The last two days in Sonoma were spent on tactical patrol, ensuring fires didn’t rekindle, and when fire was closer to 50 to 60 percent containment, and the team was released from duty.

Piedmont part of mutually interdependent firefighting system

According to Heliker, there was a team of roughly about 5,000 — 2,128 of whom are fire personnel — committed to the Kincade fire to help with suppression. CalFire reported that 178 engines had been assigned to the Kincade Fire.

“One of the things that I thought was really well done and coordinated was the evacuation efforts about the whole incident,” said Heliker. “They actually evacuated early and were able to get people out of Windsor, Healdsburg, and that general area fairly quick, compared to other incidences where the evacuation was delayed.” 

Black stated that Piedmont Fire doesn’t have any plans and hasn’t received any requests to assign any further fire resources to the Kincade Fire. However, as part of the Master Mutual Aid System, Piedmont Police still had resources there.

California’s mutual aid system has been called the best in the world.

Piedmont Fire Chief Bret Black

“One of the things that’s going to be critical if we ever have another Oakland Hills fire here in our area is for us to rely on mutual aid,” said Black. “Even though Piedmont — statistically [we made up] only a small percentage of the resources up there — it’s critical that we continue to participate in these types of events, so our people are comfortable at these kinds of high-risk, low-frequency events.”

BELOW: PFD works to help clean up the engine, equipment after return on Friday afternoon. (Photo credit: Sarah Belle Lin)

“I’m proud and deeply appreciative of the contributions of our firefighters in the Kincade fire,” said Piedmont Mayor Bob Mcbain. “They are all highly trained and motivated professionals that must do hard jobs in very dangerous conditions. And they did it well.  We are fortunate to have such high quality staff. Equally important, their frontline work was backed by the strong efforts and teamwork of our entire city staff.”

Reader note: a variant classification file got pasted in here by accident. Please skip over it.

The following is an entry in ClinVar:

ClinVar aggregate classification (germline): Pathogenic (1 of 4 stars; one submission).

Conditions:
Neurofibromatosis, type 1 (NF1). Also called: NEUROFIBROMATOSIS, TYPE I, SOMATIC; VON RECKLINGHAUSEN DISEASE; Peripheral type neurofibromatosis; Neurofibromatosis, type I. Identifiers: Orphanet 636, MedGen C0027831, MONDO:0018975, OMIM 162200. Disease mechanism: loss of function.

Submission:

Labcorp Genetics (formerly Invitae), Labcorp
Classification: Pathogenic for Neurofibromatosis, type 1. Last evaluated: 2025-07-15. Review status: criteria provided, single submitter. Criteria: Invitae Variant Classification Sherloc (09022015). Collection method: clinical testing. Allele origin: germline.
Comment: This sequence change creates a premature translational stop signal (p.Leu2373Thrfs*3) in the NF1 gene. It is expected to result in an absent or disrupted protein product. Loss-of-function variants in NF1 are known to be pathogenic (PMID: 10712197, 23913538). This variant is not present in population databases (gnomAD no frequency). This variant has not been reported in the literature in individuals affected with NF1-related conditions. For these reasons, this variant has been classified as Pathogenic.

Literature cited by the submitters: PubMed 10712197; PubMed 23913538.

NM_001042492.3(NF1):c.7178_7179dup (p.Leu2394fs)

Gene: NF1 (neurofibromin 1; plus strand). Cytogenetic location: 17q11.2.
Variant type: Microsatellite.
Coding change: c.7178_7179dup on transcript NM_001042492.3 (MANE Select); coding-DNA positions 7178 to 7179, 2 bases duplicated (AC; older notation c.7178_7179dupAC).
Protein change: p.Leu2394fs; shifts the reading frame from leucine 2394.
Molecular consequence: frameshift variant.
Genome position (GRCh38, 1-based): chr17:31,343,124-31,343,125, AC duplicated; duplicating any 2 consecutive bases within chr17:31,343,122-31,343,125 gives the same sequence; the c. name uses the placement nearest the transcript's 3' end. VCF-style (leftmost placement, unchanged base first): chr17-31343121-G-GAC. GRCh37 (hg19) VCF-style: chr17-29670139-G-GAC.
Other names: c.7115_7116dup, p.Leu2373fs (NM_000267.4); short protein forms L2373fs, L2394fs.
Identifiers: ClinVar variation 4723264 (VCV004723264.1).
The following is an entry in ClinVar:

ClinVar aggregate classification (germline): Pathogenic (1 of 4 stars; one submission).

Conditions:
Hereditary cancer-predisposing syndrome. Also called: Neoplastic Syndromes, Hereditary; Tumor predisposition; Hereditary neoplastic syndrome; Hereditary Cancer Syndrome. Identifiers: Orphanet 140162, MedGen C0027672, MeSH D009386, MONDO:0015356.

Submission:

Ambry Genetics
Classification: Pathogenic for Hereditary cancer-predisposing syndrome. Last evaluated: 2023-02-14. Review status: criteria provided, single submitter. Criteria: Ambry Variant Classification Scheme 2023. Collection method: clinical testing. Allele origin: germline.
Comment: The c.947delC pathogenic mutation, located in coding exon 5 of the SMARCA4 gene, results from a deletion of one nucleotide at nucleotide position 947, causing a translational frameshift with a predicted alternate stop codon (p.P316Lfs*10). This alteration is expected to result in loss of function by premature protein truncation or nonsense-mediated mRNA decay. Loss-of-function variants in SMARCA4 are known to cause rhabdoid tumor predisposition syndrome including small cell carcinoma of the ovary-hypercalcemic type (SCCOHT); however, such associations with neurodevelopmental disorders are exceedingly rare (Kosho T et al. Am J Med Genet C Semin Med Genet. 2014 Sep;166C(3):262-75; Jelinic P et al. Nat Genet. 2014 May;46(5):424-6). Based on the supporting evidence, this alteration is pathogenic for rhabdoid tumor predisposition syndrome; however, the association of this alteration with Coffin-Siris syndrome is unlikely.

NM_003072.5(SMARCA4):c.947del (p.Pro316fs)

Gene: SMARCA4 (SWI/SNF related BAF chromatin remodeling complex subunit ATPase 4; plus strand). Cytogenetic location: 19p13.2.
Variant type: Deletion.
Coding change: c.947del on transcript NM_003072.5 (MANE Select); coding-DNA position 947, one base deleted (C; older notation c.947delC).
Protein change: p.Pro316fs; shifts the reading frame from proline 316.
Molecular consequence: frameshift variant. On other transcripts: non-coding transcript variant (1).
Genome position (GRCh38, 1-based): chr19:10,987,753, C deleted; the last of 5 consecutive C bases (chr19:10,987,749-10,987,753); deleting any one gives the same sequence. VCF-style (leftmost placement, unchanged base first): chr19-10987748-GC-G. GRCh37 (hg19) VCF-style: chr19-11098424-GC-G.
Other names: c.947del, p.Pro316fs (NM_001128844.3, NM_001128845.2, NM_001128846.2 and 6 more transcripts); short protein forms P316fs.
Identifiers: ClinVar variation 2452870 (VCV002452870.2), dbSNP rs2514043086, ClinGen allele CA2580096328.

In a fire or other disaster, communications are critical — but also at risk

Black wanted to inform the Piedmont community, which has been impacted by PG&E power shut-offs due to recent high wind events, to always be prepared for emergencies. 

“Whether it’s a fire, an earthquake, or PSPS, communications are going to go down in some capacity, said Black. “You need to use that instinct that we have in all of that and not rely on a public message, an electronic device, a tweet. Systems of communication are increasingly more fragile, like we saw in Paradise, and those systems go down quickly.”

Advice from Chief Black: Don’t think about who’s to blame, but how to prepare, plan

Black urged community members to instead learn how to be more self-accountable on a personal level. This means having a plan and remembering when evacuating, that no possession is as valuable as life. He hopes that community members focus their attention away from the “how” and “why” behind such high-risk incidents like wildfires.

“When you focus too much on the ‘why’ people tend to try reassign blame or accountability on a personal level,” said Black. “If you want to say PG&E, well [you] can’t do anything about that. If you want to say climate change, well [you] can’t control that.” 

The Kincade Fire is currently the largest wildfire burning in the state this year. The day Piedmont Fire returned to home base, CBS News had reported at 2 p.m. that the Kincade Fire had burned 77,758 acres and was 68 percent contained. The latest CalFire reports show that the Kincade Fire has burned 77,758 acres, destroyed 374 structures, and caused injuries to four firefighters. As of press time, the fire is at 84 percent containment. There are no reported deaths or missing persons.

There is an estimate for full containment on Thursday, Nov. 7. The cause of the Kincade Fire is currently under investigation.